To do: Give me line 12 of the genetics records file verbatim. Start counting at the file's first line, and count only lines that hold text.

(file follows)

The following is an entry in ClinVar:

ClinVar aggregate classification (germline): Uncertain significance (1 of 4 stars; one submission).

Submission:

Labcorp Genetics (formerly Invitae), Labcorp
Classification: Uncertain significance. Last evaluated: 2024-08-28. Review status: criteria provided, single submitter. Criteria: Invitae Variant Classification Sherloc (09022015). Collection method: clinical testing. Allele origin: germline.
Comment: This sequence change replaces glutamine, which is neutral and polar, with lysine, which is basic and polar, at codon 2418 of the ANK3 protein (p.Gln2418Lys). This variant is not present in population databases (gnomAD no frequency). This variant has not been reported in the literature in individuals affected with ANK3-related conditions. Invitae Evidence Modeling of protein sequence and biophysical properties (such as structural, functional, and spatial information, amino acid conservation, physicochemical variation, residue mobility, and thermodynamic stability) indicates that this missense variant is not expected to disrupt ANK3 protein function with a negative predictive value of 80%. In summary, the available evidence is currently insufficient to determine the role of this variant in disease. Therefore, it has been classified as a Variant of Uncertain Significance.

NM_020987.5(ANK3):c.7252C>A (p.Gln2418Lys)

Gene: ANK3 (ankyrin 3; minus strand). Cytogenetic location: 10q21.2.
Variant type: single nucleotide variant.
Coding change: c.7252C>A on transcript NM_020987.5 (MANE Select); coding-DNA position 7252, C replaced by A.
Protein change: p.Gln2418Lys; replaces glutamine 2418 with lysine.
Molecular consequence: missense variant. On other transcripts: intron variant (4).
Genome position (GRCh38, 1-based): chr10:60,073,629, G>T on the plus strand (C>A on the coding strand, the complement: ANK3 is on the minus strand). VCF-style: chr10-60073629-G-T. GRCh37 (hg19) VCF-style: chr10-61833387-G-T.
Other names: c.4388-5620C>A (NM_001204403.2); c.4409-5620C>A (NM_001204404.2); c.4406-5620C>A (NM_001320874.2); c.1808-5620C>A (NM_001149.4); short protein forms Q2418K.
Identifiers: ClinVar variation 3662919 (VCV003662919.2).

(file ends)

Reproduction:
Molecular consequence: missense variant. On other transcripts: intron variant (4).